By Michelle Nedboy.

Straw hats

I knew about bees and what they did. They stung. I knew I’d get one maybe on my right knuckle or on my thigh or in the soapy hinge of my elbow, like I saw all the other kids get. I didn’t think I’d get one in my ear – the wasp’s crooked striped body with its machine gun wings beating at the fresh folds of cartilage. I learned about periods in the fourth grade, at the end of the school year when all I had to think about was how the months changed slowly yet predictably into May and finally into June, and how the sun felt against my face and how the spring grass smelled like candy and dirt. Now I had to think about this. About something that could come tomorrow or next week—my friends and I thinking we already had it. We felt smarter, older, sadder with this new knowledge, while the fifth-grade boys stuffed balls underneath their shirts to look pregnant or like they had grown boobs, and they’d run into each other with their new bellies, killing their nonexistent babies. This  was the first time I learned about allergies. These twin girls were always being picked on at school and one day a kid chased them with peanuts. They screamed and ran for their life. 

     I must’ve realized one day what a graduation was and what it meant for me, that I’d be leaving something for something else, something that could never live up to the first. Yet it always did and the same sick cycle of attachment continued. There was a time I learned that things could and would happen to me whether I liked it or not.


One day I learned about death, family deaths and how it could happen to me. It seemed impossible, but then I started noticing my uncles and their hair; how it changed each Christmas and how they began to look older and balder. Hearing that they were fifty in some casual conversation and not the unknown made-up number I had made for them for years. Seeing my grandparents’ coily waxy hands, pink and pearly like the bulge of a salmon—then seeing the same thing happening to my parents.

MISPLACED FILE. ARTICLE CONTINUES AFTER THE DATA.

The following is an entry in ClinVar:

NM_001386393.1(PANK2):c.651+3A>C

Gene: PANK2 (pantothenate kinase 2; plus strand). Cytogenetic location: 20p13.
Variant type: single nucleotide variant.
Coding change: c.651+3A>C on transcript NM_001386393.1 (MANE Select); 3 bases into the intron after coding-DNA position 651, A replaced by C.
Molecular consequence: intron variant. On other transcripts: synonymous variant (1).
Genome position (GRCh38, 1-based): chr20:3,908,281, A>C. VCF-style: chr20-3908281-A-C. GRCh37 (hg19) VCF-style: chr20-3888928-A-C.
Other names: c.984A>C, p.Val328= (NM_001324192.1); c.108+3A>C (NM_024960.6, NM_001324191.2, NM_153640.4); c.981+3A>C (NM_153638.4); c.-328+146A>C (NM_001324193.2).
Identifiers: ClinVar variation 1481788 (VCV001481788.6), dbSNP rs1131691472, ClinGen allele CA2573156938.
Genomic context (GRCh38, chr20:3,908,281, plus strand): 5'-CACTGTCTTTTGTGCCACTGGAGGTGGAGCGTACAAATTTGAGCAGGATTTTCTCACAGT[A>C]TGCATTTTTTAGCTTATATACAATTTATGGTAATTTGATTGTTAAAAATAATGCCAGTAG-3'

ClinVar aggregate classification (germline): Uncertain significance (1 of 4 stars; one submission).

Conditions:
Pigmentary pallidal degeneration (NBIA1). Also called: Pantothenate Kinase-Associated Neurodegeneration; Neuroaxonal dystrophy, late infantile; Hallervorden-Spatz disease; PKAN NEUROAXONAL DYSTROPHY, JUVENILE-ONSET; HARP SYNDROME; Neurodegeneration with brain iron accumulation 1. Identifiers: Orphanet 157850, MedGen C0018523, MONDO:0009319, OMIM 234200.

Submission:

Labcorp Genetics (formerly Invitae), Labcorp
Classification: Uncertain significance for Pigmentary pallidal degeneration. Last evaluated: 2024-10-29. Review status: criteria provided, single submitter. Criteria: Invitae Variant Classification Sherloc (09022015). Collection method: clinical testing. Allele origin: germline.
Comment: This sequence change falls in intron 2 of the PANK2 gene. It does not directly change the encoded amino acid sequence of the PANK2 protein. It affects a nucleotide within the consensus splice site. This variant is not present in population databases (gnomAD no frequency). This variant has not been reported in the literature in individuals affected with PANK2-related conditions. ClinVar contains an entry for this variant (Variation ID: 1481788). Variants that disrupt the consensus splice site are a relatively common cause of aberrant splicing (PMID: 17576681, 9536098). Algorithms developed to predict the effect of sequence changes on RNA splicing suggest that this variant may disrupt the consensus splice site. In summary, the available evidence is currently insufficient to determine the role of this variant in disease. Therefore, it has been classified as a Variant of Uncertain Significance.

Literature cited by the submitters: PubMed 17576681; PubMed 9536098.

I thought of drowning; how it must feel, how hot and sharp the water would be as it forcibly fills up your throat and lungs and stomach. I learned how to fear for my own death, even in something so simple as swimming to the bottom of a pool. I feel my ears pop under the pressure and my chest and stomach try to float up and into my legs. I touch the bottom of the pool, feel the dead black leaves that have fallen in and have bunched themselves up. I feel the pool’s scratchy mint-floor. I can let myself turn around now. I count each second faster in my head as my awkward mortal body takes its time to flip itself over, my feet touching the floor and the leaves hugging my heels. The floor peels the skin off my toes as I push down against it and fly back up. I have saved myself. I did that.


I learned about natural disasters, learned that they were common and that I was likely to have one—that a lot of people were likely to have one. When it happened, I was scared, but I wasn’t surprised. It was something to expect.


There’s the first time seeing your parents cry and get sick— something you thought only kids did. You’ll never get used to that. There’s the first time living through a major historic event, where one day you’ll be the one to think back on all the mistakes, like you’ve seen so many of your relatives do before, their old heavy heads shaking sadly towards their chests.    


 Now you’ll be the one to recall it every Thanksgiving.

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